A Far North Queensland family-owned horticulture enterprise that started growing a patch of cucumbers has grown ten-fold and diversified into a thriving paddock to plate vegetable business.
Produce from the Crystal Creek Plantation at Rollingstone, north of Townsville, is destined for local markets with owners Kerry Boswell and Sven Fehrenbacher picking and selling their vegetables directly to local customers.
Living and operating at their 40 hectare (100 acre) property called Rollingstone Ranch, the couple accessed a Sustainability Loan from the Queensland Rural and Industry Development Authority to purchase the land, which allowed them to be self-sufficient and diversify into new crops.
After years of dedication and hard work they now grow small crops including Asian vegetables, baby leaf spinach, kale, rocket, lettuce, bok choy, zucchini, cucumber and tomatoes.
They started growing a small patch of cucumbers on Sven's parents' farm eight years ago, expanding to be 10 times the size nowadays.
"We didn't have enough ground to grow all the crops we wanted to, - we needed more land and the only way we could do that was with the assistance of QRIDA," Ms Boswell said.
"Without that loan we wouldn't have been able to expand. We would have been at a standstill."
Ms Boswell said while the business was expanding, a lack of space on Sven's parents' property limited their options and the decision was made to buy their own farm.
"We found this one at about 2am on a Sunday morning on the way to market and we knew it was ours," she said.
"We've gone from a small 10-acre (four hectare) block to 100 acres (40ha) which is nice, and we have a lot of room to expand and fulfill our dreams.
"We could see ourselves here and we could see ourselves developing it into something."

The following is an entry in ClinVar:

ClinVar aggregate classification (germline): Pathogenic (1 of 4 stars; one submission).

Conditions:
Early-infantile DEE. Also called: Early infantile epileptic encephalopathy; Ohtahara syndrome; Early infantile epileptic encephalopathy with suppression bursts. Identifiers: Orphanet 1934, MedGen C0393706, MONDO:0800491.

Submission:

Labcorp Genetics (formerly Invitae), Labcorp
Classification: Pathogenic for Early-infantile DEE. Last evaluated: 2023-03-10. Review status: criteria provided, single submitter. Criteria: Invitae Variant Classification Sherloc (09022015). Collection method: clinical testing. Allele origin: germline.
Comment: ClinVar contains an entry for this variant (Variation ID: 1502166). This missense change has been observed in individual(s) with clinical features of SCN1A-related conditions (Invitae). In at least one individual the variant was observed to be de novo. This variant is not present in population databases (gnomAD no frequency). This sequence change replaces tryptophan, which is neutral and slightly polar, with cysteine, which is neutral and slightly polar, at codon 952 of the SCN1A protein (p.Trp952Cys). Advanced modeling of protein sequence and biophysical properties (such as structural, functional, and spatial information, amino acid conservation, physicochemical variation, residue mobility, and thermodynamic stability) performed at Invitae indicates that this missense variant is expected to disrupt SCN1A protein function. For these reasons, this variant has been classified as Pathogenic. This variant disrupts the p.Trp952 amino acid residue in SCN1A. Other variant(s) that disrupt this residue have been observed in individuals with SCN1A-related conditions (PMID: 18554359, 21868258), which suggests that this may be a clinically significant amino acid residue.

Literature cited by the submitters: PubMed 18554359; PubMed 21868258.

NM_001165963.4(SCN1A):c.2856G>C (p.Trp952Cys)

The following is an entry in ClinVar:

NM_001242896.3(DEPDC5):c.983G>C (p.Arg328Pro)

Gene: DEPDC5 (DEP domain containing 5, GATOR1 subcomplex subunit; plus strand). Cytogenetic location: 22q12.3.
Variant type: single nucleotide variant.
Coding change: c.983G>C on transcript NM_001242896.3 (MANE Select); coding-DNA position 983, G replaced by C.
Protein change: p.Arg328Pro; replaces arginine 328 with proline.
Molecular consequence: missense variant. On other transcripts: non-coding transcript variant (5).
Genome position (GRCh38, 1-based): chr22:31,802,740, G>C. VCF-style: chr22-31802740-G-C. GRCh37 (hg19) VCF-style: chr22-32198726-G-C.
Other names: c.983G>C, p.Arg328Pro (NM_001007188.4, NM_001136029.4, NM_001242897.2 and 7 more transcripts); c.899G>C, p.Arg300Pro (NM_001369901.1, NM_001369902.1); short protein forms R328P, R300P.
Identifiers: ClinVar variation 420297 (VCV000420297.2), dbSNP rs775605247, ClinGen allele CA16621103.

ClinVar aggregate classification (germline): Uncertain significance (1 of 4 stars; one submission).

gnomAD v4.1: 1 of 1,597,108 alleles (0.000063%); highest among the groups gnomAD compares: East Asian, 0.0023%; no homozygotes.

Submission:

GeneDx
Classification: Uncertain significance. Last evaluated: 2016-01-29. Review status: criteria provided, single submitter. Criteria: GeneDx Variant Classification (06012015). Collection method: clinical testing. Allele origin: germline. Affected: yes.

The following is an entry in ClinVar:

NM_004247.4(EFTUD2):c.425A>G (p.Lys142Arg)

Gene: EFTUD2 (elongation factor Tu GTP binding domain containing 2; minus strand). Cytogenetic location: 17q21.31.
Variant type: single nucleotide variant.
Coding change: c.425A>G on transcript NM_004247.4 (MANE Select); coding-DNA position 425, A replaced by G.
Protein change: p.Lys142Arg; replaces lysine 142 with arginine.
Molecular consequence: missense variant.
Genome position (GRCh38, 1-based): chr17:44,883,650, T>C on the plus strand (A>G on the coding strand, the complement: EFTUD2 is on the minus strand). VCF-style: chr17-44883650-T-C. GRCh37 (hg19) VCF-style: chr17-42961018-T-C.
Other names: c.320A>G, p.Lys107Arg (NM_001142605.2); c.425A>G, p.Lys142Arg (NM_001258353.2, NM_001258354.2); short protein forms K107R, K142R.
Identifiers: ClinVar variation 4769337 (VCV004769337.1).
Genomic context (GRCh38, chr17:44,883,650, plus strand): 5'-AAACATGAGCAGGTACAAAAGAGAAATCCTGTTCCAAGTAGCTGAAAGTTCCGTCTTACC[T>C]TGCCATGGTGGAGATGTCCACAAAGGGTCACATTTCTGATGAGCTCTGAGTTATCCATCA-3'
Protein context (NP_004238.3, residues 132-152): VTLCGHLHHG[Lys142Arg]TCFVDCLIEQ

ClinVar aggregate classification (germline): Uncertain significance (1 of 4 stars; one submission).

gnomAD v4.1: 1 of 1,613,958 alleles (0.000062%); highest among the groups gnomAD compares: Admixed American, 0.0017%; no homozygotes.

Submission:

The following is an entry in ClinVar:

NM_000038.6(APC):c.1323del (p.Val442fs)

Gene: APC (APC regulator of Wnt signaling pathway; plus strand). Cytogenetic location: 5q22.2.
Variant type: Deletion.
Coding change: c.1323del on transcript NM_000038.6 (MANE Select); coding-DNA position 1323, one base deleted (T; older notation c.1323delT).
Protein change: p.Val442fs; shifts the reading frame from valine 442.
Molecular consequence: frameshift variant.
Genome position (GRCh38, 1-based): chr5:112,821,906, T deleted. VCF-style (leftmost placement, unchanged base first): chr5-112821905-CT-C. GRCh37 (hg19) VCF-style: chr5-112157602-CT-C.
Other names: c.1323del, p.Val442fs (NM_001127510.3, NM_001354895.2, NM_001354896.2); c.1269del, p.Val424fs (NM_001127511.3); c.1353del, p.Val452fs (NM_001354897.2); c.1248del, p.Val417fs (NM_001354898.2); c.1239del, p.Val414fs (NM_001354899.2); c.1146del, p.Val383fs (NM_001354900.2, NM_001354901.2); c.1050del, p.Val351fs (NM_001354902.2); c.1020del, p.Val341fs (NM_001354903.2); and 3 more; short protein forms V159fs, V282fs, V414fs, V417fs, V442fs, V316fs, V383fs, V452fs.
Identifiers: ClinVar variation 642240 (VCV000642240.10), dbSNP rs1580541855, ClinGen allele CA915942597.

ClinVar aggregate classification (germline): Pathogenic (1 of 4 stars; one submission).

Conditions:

Their new property allows plenty of opportunity to diversify into new crops, with the couple planning to move into the fruit tree market in the future.
"Now we have the extra land we can rotate our crops, rest the ground longer and grow cover crops. Through that we use less fertiliser and pesticide," Mr Fehrenbacher said.
The early Sunday morning trip to Townsville to the markets is still a constant for the pair, who are loyal to their local customers.
Mr Fehrenbacher said the decision to only supply to local markets meant they were able to grow to meet demand and enjoy the benefits of higher returns on their produce.
"You can control your own market and you're not relying on a second or third party," he said.
"We grow for what the market can handle, and we can see what it handles every week as we see it firsthand."
Ms Boswell said the QRIDA Far North regional area manager Sam Spina met them both on their farm and helped them through the application process.
"Sam came to our home, sat down with us and helped us go through the loan application. He went above and beyond," she said.
"With Sam's help and the rest of the team in Brisbane we were able to make our deadline and sale contract date, we had lots of assistance and nobody was too busy to help you."
They encourage other producers looking to expand or diversify their farming business to investigate their options with QRIDA.